I like this point keeps going around comparing deaths in COVID-19 to 9/11 and Pearl Harbor, but that it isn't effective should speak to a larger point about audience, spectacle, and the importance of categorizing an enemy with nefarious intents. 🧵1/13
What I don't like is this knack for science communicators to think that providing more statistics is going to sway people who don't register a threat. The idea seems to be that if we can find the right frames from which to calculate statistics, we can get to deniers 2/13
Research, for example that paper by Nowlan and Zane on agency and COVID fear, published in the Journal of the Association for Consumer Research, has shown that people who even believe in COVID but think free will trumps the threat of illness are less likely to be persuaded 3/13
Ok, real talk. I'm seeing a lot of PhD folks making arguments that PhDs are older than MDs; ergo, PhDs are the 'original' MDs. It doesn't matter if this is coming from STEM or the Humanities--it's a bad argument. MDs and PhDs are different. There are two concepts of 'doctor' here
As I've learned from my dear friend @MartinCamper, often times when we are faced with ambiguity, we make arguments to resolve it. But what do we gain here? I don't want to think that the only way to legitimize my work is to delegitimize a doctor's. We do different things.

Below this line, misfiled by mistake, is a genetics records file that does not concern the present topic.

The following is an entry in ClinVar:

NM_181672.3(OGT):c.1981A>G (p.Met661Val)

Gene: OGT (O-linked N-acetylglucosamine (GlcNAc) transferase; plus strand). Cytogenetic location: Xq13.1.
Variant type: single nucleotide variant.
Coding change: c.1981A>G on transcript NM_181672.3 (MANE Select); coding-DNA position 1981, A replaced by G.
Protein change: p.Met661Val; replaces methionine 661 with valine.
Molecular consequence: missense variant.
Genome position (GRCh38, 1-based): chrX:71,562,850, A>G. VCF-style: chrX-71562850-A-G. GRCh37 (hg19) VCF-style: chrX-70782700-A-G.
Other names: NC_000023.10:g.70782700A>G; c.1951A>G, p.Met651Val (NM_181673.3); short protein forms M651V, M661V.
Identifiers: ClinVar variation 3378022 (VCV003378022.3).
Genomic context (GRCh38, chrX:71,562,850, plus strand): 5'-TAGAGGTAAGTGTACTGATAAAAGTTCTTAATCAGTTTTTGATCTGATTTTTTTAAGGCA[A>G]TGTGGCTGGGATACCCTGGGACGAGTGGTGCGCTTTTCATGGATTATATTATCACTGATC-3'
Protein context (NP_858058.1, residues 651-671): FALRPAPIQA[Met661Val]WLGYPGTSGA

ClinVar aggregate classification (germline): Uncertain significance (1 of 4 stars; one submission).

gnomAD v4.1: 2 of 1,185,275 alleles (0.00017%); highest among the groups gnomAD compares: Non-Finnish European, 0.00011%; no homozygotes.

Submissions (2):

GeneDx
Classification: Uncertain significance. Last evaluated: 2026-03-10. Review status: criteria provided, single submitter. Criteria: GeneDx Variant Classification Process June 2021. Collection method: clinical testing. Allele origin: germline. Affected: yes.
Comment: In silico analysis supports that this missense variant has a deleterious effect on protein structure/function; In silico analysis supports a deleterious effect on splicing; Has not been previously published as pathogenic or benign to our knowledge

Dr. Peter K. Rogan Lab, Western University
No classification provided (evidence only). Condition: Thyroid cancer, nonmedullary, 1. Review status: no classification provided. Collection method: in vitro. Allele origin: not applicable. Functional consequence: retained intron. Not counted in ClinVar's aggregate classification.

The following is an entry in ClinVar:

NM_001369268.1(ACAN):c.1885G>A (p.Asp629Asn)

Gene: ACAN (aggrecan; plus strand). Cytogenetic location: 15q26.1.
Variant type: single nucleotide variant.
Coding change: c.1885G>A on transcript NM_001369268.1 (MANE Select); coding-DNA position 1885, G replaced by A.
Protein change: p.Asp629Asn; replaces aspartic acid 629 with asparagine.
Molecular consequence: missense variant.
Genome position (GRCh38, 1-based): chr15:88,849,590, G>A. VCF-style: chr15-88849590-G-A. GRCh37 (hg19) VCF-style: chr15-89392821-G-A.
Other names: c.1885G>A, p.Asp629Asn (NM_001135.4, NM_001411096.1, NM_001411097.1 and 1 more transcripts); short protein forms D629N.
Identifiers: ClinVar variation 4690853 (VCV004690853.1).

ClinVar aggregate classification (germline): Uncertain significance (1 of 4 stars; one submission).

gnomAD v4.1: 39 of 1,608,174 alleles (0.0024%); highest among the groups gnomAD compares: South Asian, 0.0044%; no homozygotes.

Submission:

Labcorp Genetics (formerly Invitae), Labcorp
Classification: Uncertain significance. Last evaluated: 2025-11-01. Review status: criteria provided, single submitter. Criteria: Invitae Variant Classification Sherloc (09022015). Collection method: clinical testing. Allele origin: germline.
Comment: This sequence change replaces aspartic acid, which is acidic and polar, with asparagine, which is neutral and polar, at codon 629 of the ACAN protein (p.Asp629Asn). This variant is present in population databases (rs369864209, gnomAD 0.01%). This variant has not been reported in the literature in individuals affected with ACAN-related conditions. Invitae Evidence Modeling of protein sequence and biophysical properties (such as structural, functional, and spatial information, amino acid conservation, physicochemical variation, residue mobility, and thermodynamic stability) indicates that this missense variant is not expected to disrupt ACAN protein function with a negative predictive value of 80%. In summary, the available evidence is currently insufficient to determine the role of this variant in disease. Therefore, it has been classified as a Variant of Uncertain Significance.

So what, some dude thinks Jill Biden should drop the Dr. from her name. That guy's argument is that the world should change so that he doesn't have to deal with the ambiguity. When we have these fights over which kind of 'doctor' is better, we are doing the same thing. Stop.
Ryan Lepic @ryanlepic starts his keynote on ASL usage-based morphology and "sign schemas" in ASL by talking about how what he read as a graduate student shaped his identity and thinking about ASL linguistics #HDLS14
Lepic reminds us that SL Ling has a "structural problem," where we think everything is built out of building blocks and form neat categories that are well defined. But these questions miss variation and context common in SLs. We need a diff approach: usage-based cxg #HDLS14
Lepic: Here are five signs. People point out that these signs all start in the same place of articulation and also carry with them a feminine meaning. But this is the exception, not the rule. What we are seeing is not a morphological rule but a sign schema. #HDLS14
Excited for this keynote with the awesome Barbara Dancygier on viewpoint and multimodality #HDLS14
Dancygier asks how meaning is constructed multimodally--constructions, metonymy, image schemas, etc.--but at the same time, there's a need for a concept to bring all these concepts together, and viewpoint is perhaps that. Barbara shouts out future work with @alnellus#HDLS14
Dancygier clarifies: viewpoint doesn't need to be "someone's" viewpoint; she broadens viewpoint to understand it as a way to analyze conceptual alignment--which is necessary for being able to connect various non-visual phenomena (emotion, stance, etc.) in a larger network #HDLS14